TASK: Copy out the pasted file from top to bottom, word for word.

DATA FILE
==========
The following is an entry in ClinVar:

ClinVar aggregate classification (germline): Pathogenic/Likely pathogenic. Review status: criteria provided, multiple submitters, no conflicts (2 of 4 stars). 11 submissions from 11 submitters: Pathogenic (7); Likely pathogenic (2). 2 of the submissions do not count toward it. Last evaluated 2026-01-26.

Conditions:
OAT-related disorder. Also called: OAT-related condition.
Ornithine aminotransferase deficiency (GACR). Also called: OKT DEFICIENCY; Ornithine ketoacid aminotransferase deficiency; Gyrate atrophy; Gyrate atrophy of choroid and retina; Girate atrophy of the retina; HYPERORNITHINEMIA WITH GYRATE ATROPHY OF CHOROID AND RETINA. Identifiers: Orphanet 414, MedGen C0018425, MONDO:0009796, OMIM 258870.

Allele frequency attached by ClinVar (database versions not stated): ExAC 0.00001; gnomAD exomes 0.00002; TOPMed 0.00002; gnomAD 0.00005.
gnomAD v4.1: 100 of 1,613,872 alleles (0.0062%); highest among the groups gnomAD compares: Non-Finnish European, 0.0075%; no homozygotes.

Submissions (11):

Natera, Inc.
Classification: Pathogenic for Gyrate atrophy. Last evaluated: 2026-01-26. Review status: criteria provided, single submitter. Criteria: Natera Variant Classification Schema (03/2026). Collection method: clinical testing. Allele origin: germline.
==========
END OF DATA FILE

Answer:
The following is an entry in ClinVar:

ClinVar aggregate classification (germline): Pathogenic/Likely pathogenic. Review status: criteria provided, multiple submitters, no conflicts (2 of 4 stars). 11 submissions from 11 submitters: Pathogenic (7); Likely pathogenic (2). 2 of the submissions do not count toward it. Last evaluated 2026-01-26.

Conditions:
OAT-related disorder. Also called: OAT-related condition.
Ornithine aminotransferase deficiency (GACR). Also called: OKT DEFICIENCY; Ornithine ketoacid aminotransferase deficiency; Gyrate atrophy; Gyrate atrophy of choroid and retina; Girate atrophy of the retina; HYPERORNITHINEMIA WITH GYRATE ATROPHY OF CHOROID AND RETINA. Identifiers: Orphanet 414, MedGen C0018425, MONDO:0009796, OMIM 258870.

Allele frequency attached by ClinVar (database versions not stated): ExAC 0.00001; gnomAD exomes 0.00002; TOPMed 0.00002; gnomAD 0.00005.
gnomAD v4.1: 100 of 1,613,872 alleles (0.0062%); highest among the groups gnomAD compares: Non-Finnish European, 0.0075%; no homozygotes.

Submissions (11):

Natera, Inc.
Classification: Pathogenic for Gyrate atrophy. Last evaluated: 2026-01-26. Review status: criteria provided, single submitter. Criteria: Natera Variant Classification Schema (03/2026). Collection method: clinical testing. Allele origin: germline.